<Review by: Sailesh Ghelani>

Directed by Mira Nair. Starring Riz Ahmed, Kate Hudson, Liev Schreiber, Kiefer Sutherland, Om Puri, Shabana Azmi, Imaad Shah, Haluk Bilginer, Nelsan Ellis

There was nothing new to The Reluctant Fundamentalist, but I thought the way the story unfolded had a sensitivity and panache to it. I wasn’t bored at all and I like the way some things didn’t turn out according to stereotype. Unfortunately it had nothing new to offer an audience satiated with post 9/11 dramas.

The Reluctant Fundamentalist is no Zero Dark Thirty. And in my opinion that’s a good thing. Because we’ve seen the whole CIA trying to capture the terrorist leader story a million times before. Instead, what this movie – based on a book by author Mohsin Hamid – shows us is the life of a young Pakistani boy called Changez (not ‘changes’ but more like chang-ez) Khan who sets out to live the American Dream only to come back disillusioned and suspected to be a terrorist.

Mira Nair has brought her sensibilities and sensitivities to this film, which is what makes it so smooth and pretty and focuses on the metamorphosis of our pretty boy from Pakistan and how certain stereotypes don’t change and some stereotypes are simply myths.

American journalist Bobby Lincoln (Liev Schreiber) must interview Changez in Lahore and find out if he is indeed a terrorist and whether he’s responsible for the kidnap of an American citizen working at a Pak university. This interview sets off a flashback story where Changez relates his departure from his family (played by Shabana Azmi and Om Puri) and home to work in finance in New York. His ambition and zeal and pretty boy charm manage to get him to the top. He even starts dating a pretty (but not so young Kate Hudson) photographer who is related to one of his bosses. Life is good.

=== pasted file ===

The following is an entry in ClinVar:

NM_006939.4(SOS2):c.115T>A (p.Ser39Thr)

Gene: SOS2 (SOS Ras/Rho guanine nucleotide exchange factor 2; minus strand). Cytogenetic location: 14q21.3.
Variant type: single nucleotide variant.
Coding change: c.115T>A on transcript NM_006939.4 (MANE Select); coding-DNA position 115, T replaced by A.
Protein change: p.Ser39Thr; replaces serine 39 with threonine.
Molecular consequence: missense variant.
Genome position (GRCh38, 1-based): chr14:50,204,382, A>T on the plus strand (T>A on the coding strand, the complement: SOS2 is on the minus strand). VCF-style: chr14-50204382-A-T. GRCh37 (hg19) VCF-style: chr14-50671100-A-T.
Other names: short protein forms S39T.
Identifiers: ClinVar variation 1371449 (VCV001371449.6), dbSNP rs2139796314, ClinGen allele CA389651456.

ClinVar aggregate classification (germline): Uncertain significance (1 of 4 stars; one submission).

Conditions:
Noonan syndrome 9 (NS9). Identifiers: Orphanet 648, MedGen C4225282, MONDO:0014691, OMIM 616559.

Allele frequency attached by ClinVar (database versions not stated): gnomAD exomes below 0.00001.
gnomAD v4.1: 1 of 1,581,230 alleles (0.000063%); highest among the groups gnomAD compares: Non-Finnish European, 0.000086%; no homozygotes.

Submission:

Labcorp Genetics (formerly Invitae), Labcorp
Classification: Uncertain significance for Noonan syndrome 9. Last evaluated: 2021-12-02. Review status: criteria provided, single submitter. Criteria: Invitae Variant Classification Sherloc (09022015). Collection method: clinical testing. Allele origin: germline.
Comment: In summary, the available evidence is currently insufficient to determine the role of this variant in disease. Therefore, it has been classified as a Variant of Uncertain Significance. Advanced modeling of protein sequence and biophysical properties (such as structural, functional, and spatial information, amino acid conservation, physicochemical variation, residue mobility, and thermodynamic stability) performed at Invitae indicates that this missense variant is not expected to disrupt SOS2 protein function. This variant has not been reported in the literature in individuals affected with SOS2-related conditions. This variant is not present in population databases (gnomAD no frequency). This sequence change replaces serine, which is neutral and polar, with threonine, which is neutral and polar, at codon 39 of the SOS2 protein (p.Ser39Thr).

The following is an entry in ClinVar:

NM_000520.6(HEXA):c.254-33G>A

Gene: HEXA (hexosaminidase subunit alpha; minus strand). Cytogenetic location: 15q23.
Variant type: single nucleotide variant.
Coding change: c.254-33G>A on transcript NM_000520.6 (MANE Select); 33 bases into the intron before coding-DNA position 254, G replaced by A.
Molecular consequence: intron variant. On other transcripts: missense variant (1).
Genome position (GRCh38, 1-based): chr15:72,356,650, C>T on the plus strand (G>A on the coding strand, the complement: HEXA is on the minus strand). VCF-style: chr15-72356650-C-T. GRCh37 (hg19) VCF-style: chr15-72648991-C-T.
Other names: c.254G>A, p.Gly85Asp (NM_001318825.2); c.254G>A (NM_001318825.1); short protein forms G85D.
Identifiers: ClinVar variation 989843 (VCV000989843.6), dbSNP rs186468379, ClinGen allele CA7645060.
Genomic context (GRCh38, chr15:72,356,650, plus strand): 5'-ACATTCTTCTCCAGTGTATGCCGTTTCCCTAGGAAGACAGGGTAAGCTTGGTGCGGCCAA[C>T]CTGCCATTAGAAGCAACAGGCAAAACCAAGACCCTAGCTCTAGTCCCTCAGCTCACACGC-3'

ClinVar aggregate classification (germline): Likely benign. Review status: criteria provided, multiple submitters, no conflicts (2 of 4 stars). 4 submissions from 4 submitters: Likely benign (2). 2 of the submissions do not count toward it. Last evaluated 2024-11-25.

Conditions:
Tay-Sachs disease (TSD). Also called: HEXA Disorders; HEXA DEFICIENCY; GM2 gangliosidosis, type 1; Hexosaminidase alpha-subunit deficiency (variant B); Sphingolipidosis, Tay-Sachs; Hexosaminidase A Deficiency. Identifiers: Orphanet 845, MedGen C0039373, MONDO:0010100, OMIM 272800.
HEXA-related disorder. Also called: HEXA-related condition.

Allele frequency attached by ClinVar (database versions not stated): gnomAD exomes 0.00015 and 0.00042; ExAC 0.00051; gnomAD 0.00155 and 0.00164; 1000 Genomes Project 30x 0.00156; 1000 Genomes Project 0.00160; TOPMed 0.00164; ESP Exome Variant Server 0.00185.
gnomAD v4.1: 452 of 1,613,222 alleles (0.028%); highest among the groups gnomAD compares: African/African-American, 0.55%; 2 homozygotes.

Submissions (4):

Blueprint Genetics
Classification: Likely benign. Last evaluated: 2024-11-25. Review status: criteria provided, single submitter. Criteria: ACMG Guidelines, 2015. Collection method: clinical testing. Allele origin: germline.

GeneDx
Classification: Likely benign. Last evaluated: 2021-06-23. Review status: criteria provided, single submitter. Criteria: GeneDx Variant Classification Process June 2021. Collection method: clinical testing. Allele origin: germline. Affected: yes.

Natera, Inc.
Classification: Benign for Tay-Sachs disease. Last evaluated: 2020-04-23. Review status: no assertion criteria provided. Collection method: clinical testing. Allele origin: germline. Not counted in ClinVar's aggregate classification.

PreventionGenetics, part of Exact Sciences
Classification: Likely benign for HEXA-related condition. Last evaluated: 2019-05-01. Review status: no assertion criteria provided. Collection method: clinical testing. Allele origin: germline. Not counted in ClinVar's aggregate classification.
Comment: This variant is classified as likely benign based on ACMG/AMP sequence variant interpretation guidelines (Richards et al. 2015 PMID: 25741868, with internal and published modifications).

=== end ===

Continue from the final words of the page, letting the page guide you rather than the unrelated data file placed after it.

Until of course 9/11 and planes taking out the World Trade Centre towers. You may find the clichéd body searches and racial profiling that Changez faces in the film to be trite and stereotypical (since you’ve seen it all before) but it’s scary to watch how he must face this and even scarier that director Mira Nair herself was subjected to such searches in real life.

What’s interesting is the portrayal of someone who is totally normal, wanting to make it big who is slowly but torturously transformed and dispirited by the very infrastructure and environment that has been his support system. Ideals and a sense of where he comes from take him back to Pakistan where he teaches and soon comes under the scanner of Big Brother.


Riz Ahmed’s portrayal of Changez is faultless. He has every aspect down right. There’s no over the top melodrama, just a gradual and depressing realisation that his dreams are not what he thought them to be; that there are things more important than money and Manhattan.

A subtle but nice background score and some wonderful cinematography and beautifully captured scenes make The Reluctant Fundamentalist a treat to behold.

Naseeruddin Shah’s son Imaad Shah in his supporting role is quite good. Keifer ‘24’ Sutherland’s Jim Cross, the go-getter boss who recognises and rewards Changez’s talents, develops into an interesting character who you think would use his position of power to take advantage of the pretty boy Changez but surprisingly doesn’t!

All the performances are real and subtle and heartfelt. The one scene where Cross and Changez go to analyse and eventually shut down a publisher in Turkey is fraught with emotion. The publisher’s (Haluk Bilginer’s) lunch with Changez is a scene that made me go ‘wow’. So much can be said and conveyed with muted tones and facial expression. Deep subtlety can work more powerfully than raw, unmuted rage or passion.

For its treatment and real performances, The Reluctant Fundamentalist is worth a watch. Oh and also if you want to hear Liev Schreiber talking in Urdu, wielding a gun saying “Hat Jao, hat jao (move aside),” to a crowd of angry young Pakistani students!


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